In order to prove that the meaning of specification (33) is the entire factorial function, we take and consider the Baire partial metric space (cf. Example 6). On account of [6], the Baire partial metric space is complete and, therefore, -complete.

In what follows, given , we will write

Next we consider, associated with , the mapping defined by , where , is given by

Of course, the meaning, the solution to (33), of the recursive denotational specification (33) is a fixed point of the mapping . Observe that, in fact, the mapping has only one fixed point and that the mapping is an adaptation to the Baire partial metric framework of the mapping , whose fixed point is the meaning of the denotational specification (33), introduced in Section 1.1.

Clearly the mapping is monotone. Define by . Then . It is obvious that is a post-fixed point of ; that is, . Moreover, it is easy to check that for all . Consequently, for all .

Since all assumptions in statement of Theorem 2 hold we obtain that has a unique fixed point . It is evident that models the behavior of the recursive program that computes the factorial function when the input is exactly . In fact, provides the factorial of the number ; that is, is a finite approximation to the entire total factorial function which provides the factorial of every number with . Moreover, the sequence is ascending in and this agrees with the fact that each successive iteration contains more information about the entire factorial function, and thus approaches better the entire factorial function, than the preceding ones. In fact, each successive iteration allows computing the factorial of a positive integer number more than the previous one. Furthermore, Theorem 2 ensures that the fixed point of is the supremum of the ascending sequence and that such a sequence converges to with respect to . This guarantees that does not contain more information that can be derived from the elements of the sequence of successive iterations . So, yields the factorial of every number and, in turn, gives no further information. Finally, it must be stressed that Theorem 2 provides that is maximal in and that . Notice that the maximal elements in are exactly those that satisfy the condition . Besides, the condition is equivalent to . The latter agrees with the fact that the entire total factorial function cannot be represented by an element in . Moreover, observe that in this case the initial conditions satisfying that and that is the meaning of the denotational specification match up with the prefixes of such that . So in this case all initial conditions provide the same fixed point of the mapping , which is the unique meaning of denotational specification (33).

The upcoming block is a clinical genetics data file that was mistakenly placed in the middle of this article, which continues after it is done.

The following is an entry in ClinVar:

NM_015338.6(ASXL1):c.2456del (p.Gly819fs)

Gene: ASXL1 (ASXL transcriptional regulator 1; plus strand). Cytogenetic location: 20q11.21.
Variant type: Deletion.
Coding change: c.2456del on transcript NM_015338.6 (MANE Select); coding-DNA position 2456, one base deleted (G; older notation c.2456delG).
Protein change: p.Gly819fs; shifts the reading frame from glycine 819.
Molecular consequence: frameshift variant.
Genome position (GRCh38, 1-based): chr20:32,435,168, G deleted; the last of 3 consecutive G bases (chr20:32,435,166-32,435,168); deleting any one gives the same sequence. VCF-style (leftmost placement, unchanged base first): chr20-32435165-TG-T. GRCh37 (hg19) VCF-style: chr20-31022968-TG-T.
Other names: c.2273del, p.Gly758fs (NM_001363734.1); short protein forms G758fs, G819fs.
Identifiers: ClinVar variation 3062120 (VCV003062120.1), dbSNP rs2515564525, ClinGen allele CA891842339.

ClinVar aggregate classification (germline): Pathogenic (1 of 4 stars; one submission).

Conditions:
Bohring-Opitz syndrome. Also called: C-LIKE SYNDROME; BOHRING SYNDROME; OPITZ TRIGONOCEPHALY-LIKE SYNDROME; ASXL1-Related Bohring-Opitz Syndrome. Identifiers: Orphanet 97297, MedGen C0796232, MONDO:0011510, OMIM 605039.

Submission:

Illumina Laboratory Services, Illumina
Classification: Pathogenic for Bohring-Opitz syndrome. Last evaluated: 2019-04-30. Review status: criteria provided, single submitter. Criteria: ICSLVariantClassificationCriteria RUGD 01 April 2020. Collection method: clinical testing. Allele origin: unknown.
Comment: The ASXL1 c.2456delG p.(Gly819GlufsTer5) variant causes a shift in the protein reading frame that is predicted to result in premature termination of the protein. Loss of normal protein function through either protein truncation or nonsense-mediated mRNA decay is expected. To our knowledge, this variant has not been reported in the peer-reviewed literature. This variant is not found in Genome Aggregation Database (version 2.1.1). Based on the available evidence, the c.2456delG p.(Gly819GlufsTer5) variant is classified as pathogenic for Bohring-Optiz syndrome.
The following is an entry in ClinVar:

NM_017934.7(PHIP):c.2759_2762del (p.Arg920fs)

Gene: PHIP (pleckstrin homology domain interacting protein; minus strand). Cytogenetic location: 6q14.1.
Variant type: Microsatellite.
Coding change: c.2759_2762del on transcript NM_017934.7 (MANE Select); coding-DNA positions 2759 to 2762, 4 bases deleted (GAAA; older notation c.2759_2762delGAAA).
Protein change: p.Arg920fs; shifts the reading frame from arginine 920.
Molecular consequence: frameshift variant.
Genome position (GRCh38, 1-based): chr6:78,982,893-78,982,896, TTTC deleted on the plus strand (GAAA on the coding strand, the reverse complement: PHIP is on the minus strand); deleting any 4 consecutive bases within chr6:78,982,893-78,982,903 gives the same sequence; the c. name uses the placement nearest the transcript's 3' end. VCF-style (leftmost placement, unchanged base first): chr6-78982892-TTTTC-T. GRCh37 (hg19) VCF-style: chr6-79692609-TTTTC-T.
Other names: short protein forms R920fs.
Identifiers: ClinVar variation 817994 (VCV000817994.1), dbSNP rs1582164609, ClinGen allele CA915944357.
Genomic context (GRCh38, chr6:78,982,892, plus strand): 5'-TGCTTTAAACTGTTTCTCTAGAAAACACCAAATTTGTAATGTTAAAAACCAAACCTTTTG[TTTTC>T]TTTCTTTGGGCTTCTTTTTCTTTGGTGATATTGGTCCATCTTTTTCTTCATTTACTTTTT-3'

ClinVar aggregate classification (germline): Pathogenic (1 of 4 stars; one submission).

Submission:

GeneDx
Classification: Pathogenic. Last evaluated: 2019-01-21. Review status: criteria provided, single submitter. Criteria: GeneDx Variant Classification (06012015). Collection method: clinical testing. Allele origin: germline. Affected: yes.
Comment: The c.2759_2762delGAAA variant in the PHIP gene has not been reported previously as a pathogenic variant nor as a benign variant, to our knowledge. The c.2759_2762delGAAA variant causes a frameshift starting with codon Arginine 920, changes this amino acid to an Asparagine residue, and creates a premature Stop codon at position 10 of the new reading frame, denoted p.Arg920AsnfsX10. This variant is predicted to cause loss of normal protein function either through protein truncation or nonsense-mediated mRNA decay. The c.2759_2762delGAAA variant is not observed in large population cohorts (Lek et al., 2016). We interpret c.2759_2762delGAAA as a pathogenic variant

Therefore, Theorem 2 provides the entire factorial function, the meaning of (33), as the unique fixed point of the mapping with infinite length.

In the light of the preceding example one could think that Theorem 2 provides a quantitative fixed point technique which is only useful to discuss the meaning of very simple denotational specifications such as the factorial denotational specification where the meaning is unique. However, Theorem 2 is able to analyze denotational specifications which admit more than one meaning such as the next example shows. Consider the recursive specification given as follows:

Similarly to the preceding example the denotational specification (37) presents the handicap that the meaning of the symbol is expressed in terms of itself. It is clear that the meaning of (37) is provided by a collection of mappings where is given by

In order to apply Theorem 2 to obtain the meaning of (37) as the aforesaid collection of mappings we define the mapping on , with , by where is given by It is not hard to see that each with and is a post-fixed point of with respect to and for all . Therefore, Theorem 2 yields the existence of a unique fixed point of in which is maximal, the supremum of in , and the limit of the sequence with respect to and, in addition, with (i.e., ). Obviously we have that for any Therefore, we conclude that Theorem 2 provides for any the unique fixed point of which matches up with the meaning of the denotational specification (37) associated with the initial condition , that is, matches up with the mapping defined above. So our result allows obtaining the meaning of the specification under consideration by means of the collection of fixed points of the mapping preserving, as explained in the preceding case, the original Scott spirit and the quantitative one of Matthews.